One anonymous academic told Palatinate that he suspected that “the rationale behind the donation was to help BAT achieve penetration into emerging markets such as Afghanistan.”
Anti-smoking charity Ash also criticised the donation.
A spokesman said: “BAT is a company that makes almost £3bn a year profit from selling an addictive product that kills half of life long users.
“There’s no stunt they wont pull to try to look like responsible citizens. The truth is they deal in death.”
In the wake of revelations that Durham had received $400,000 from the U.S. State Department to run a series of seminars on Iran, Higgins addressed the issue of funding sources in an interview with Palatinate.
He said: “drawing the line is always a difficult decision when you’ve got controversial issues, but we’ve got a very strong framework which I hope indicates we get that as right as we possibly can.”
Durham’s ‘Gift Acceptance Policy’, which the Vice-Chancellor referred to, states that the University should consider whether “the gift derives from illegal activities”.
On a number of occasions the tobacco giant has been accused of smuggling, and it has also come to light that the firm used to add appetite suppressants to its cigarettes to target female smokers.
The University responded by saying that “Tobacco is a legal product, and BAT is a FTSE100 company. In deciding to accept the donation, UEC (University Executive Committee) was confident that it was acting within the parameters of University policy and in line with its obligation to act in the best interests of the University.”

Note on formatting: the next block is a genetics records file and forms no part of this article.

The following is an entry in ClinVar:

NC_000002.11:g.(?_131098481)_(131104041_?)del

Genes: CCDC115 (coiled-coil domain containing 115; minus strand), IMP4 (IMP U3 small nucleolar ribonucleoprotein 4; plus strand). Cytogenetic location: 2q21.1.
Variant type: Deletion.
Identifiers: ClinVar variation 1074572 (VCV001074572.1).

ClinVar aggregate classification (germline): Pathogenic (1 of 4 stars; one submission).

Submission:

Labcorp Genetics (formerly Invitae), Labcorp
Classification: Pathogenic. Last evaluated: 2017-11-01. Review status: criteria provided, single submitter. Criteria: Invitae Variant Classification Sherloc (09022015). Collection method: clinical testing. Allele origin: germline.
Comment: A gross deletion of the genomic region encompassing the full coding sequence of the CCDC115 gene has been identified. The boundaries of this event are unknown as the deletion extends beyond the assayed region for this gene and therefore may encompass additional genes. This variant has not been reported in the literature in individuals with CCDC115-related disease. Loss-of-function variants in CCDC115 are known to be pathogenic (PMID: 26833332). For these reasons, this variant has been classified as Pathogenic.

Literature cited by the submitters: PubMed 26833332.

From those students Palatinate spoke to, concerns were raised but opinions were mixed.
Will Clement, a second year student at Castle, commented: “While the inconsistencies in the university’s stance towards accepting funding from tobacco companies is wrong, and it is undeniable that BAT has caused widespread harm, the university has not adopted a pro-smoking stance that would endanger students’ health.
“I feel that, in this situation, the honourable ends of the Scholarships for Afghan Women outweigh the somewhat dubious means.”
Adam Robertson, a second year student at St. Cuthbert’s Society, was stronger in his criticism.
“The message from the University concerning its gift acceptance policy seems to be that, as long as the price is right, the management is prepared to take money from anyone.
“The acceptance of money from BAT seriously puts its intellectual autonomy at risk.”
In response to the Nottingham case, a joint Cancer Research and Universities UK protocol from February 2004 said: “If a university accepts donations from the tobacco industry, Cancer Research UK considers it has a duty to publicly criticise such funding.”
Cancer Research UK is just one charity which contributed funding to a three year University study which aimed to “publicize the work of Smoke Free North East (SFNE)”, and to “inform and increase the efficiency of SFNE”. The project ended in 2009.